Many don’t know the name of the woman who designed Jacqueline Kennedy’s wedding dress. Many are not aware that she was an African American woman.
Anne Cole Lowe was born 1898 in Clayton, AL. She was the great granddaughter of a slave and plantation owner. Ann married in 1912 at 14 years old and when she was 16, her mother passed. Her mother was a designer as well and after she passed Anne completed her projects. Anne enrolled in a fashion school in NYC in 1917 where she was shunned by her white classmates. After graduation opened a salon in Tampa, FL and returned to NY in 1928. After returning to NY she worked on commission for stores such as Chez Sonia.
In 1946, Anne designed the dress Olivia de Havilland wore to accept the Academy Award for Best Actress. Even though Anne designed the dress the name on it was Sonia Rosenberg. Her customers also included the DuPonts, Roosevelts, Posts, Biddles, Rockefellers, Auchinclosses, and other families listed in the Social Register. She was known as “society’s best kept secret” because she was a black woman. A ruptured water line flooded her store 10 days before Jacqueline Bouvier’s wedding destroying the dress and others made for the occasion. Anne Lowe managed to remake all the dresses before the wedding.
Anne Lowe never repeated a design, all of them were original. She worked her later years at Saks Fifth Avenue and was featured in a 1960 advertisement. Anne continued to design through 1960 for Madeline Couture. In 1962, Anne lost an eye to glaucoma and her store to back taxes. Anne woke up the day after her surgery to discover an anonymous benefactor paid all her debts. She briefly operated Anne Lowe originals in Madison Ave in New York. Anne developed cataracts in her other eye, luckily surgery saved the eye. She retired in the ’70s and passed in 1981.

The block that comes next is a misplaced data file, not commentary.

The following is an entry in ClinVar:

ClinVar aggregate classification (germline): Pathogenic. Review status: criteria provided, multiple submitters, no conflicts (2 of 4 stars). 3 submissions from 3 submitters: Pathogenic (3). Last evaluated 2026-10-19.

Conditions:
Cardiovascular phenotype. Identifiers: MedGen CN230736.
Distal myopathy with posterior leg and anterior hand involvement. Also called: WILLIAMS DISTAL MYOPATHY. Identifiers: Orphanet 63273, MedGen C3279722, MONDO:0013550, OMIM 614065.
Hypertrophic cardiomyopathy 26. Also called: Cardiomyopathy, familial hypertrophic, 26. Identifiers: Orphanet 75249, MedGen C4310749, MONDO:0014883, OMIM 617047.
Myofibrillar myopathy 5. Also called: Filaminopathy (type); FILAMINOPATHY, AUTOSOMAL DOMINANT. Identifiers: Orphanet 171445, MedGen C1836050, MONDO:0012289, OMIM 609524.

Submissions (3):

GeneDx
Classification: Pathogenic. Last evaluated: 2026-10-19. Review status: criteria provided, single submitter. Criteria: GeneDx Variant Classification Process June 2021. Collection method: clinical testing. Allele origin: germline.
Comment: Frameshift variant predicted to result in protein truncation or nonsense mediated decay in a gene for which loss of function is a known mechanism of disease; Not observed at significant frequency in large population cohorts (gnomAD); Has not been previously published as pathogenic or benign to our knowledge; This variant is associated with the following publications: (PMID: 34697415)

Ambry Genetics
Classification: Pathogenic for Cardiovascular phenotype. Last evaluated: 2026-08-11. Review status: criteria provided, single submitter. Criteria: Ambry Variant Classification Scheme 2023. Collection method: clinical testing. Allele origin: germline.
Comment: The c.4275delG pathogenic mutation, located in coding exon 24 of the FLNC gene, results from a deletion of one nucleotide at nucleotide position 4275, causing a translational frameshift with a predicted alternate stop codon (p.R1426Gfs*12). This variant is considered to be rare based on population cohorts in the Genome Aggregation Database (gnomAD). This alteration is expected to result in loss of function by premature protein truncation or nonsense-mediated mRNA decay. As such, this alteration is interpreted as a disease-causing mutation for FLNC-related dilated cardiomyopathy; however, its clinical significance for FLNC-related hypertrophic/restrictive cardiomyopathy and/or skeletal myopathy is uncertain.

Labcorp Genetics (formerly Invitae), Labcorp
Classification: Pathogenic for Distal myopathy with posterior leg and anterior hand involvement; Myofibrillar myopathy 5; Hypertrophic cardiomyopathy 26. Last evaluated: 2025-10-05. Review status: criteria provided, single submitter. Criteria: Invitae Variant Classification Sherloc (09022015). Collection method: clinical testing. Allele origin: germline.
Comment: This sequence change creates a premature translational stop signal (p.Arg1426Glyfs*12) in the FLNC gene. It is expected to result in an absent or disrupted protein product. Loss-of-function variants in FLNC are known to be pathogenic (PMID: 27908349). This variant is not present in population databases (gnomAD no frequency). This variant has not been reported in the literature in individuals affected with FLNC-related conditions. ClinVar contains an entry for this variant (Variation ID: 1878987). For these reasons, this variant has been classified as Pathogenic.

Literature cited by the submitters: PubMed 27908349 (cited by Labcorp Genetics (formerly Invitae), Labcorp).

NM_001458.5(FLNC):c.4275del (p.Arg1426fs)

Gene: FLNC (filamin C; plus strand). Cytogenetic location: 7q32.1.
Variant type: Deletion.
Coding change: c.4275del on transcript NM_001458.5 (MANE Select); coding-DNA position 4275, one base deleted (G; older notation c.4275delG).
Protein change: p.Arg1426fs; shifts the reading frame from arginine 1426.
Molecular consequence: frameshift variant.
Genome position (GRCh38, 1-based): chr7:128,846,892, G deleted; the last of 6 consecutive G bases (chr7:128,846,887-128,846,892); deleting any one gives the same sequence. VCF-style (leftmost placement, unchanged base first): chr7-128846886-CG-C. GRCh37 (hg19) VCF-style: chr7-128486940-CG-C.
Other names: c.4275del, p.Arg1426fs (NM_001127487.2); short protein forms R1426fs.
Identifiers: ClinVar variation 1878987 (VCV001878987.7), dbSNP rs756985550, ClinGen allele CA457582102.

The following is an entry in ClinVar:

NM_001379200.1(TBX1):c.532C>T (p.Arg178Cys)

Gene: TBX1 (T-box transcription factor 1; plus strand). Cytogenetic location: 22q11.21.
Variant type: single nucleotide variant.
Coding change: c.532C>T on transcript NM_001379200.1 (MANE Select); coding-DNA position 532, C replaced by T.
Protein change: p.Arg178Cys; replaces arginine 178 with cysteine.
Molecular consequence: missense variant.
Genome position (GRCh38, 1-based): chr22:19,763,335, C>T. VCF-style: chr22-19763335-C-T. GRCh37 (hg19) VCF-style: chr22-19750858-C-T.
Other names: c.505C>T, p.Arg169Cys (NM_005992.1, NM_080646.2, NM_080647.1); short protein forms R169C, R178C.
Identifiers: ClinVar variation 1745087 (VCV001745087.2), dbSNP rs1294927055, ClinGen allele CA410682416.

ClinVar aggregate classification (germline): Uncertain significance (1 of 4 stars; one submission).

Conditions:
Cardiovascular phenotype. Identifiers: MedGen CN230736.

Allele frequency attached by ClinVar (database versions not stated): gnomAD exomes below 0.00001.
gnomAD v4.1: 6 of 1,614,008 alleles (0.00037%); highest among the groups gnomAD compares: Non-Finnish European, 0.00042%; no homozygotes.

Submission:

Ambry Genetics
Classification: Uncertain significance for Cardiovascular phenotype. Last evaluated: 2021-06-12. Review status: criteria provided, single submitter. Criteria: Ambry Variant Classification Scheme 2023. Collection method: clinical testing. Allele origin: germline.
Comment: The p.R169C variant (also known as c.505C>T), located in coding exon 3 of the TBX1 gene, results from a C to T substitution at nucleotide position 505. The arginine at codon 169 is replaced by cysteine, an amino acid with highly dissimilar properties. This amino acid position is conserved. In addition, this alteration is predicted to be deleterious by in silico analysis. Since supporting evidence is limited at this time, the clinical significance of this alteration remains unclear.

The dress Anne Lowe designed for Jacqueline Kennedy is the most photographed wedding dress in history. The dress is housed in the Kennedy Library in Boston and was shown to the world September 12, 1953. It has been 58 years since then. For more information on Anne Lowe read Rosemary E. Reed Miller’s book “The Threads of Time, The Fabric of History: 38 Profiles of African American Designers and Dressmakers from 1850-Present”.